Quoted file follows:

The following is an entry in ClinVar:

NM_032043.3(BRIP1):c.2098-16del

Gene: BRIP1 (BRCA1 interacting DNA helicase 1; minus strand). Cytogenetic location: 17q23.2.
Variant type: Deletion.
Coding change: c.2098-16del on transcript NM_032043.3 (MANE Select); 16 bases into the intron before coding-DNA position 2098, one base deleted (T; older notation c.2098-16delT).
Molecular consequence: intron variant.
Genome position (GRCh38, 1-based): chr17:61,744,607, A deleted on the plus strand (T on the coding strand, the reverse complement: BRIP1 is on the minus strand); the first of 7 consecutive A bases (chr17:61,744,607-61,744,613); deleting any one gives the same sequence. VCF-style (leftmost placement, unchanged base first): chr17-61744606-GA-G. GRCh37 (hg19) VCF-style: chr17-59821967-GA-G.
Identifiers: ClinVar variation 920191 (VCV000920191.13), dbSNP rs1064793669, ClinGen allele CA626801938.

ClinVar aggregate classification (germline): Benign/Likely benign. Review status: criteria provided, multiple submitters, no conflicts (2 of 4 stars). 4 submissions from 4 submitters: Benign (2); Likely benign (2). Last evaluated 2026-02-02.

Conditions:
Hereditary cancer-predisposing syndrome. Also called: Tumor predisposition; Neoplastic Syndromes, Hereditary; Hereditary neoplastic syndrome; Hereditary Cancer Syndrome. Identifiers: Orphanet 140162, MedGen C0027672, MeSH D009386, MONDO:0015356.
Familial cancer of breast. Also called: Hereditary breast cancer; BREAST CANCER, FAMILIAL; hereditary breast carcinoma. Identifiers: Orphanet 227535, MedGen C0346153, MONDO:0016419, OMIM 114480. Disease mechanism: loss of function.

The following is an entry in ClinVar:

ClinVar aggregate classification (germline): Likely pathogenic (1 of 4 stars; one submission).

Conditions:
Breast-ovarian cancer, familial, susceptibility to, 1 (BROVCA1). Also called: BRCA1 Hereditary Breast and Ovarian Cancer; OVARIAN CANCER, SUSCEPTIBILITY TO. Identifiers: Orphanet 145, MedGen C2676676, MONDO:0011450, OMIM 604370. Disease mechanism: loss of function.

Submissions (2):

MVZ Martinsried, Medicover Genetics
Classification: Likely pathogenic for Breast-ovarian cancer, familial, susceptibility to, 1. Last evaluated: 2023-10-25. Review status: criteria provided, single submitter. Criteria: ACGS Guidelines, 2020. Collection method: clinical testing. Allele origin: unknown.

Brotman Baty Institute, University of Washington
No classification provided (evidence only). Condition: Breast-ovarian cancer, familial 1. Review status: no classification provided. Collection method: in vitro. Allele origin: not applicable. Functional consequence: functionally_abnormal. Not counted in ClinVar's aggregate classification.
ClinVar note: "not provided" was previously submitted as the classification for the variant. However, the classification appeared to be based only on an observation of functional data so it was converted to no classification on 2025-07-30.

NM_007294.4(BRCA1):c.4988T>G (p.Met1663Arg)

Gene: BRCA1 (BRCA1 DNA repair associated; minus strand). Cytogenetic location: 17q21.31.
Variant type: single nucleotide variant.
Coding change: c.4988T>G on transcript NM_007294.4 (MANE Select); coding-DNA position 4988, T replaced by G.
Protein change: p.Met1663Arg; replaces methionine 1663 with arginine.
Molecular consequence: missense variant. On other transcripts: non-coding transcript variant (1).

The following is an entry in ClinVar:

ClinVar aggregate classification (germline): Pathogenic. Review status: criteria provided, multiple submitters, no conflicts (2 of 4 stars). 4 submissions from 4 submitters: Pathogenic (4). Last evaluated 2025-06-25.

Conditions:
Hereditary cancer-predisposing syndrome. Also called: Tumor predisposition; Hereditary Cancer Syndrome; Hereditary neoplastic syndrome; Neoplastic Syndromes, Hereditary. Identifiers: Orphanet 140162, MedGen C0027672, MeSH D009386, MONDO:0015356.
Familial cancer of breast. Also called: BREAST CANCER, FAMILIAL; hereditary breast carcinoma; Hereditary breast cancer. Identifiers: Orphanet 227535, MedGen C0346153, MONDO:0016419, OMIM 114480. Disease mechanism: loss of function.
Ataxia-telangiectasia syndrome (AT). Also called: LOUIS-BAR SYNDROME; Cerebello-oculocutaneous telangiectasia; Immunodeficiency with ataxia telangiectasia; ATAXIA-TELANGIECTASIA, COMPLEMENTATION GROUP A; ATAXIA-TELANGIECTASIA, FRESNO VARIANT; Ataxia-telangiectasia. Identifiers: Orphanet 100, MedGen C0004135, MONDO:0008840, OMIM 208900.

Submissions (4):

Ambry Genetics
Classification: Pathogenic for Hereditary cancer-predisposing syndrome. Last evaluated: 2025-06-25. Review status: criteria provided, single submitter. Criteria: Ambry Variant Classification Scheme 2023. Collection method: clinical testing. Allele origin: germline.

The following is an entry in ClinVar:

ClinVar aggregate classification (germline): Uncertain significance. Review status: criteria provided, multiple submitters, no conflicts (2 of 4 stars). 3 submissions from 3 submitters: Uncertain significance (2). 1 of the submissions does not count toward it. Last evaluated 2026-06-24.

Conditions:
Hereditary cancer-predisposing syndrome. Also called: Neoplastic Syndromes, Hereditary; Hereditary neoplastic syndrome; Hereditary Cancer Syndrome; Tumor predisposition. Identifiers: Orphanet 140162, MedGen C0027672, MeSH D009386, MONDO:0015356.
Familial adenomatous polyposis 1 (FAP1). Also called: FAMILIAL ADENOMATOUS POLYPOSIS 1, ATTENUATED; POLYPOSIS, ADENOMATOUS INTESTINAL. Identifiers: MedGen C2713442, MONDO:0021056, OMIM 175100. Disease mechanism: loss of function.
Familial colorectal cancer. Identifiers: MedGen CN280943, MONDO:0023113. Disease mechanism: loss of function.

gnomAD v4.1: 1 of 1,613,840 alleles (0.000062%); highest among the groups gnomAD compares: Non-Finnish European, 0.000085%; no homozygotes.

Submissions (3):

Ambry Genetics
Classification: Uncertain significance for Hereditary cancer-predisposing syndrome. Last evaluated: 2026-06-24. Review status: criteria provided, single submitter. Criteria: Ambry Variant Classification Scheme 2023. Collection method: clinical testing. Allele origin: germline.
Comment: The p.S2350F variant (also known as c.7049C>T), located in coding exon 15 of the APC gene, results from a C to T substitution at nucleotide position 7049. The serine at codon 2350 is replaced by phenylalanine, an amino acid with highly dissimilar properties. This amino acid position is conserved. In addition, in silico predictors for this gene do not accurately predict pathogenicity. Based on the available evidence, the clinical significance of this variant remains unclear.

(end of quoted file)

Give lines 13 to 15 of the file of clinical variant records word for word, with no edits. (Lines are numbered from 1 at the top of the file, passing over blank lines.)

The following is an entry in ClinVar:

ClinVar aggregate classification (germline): Likely pathogenic (1 of 4 stars; one submission).

Conditions: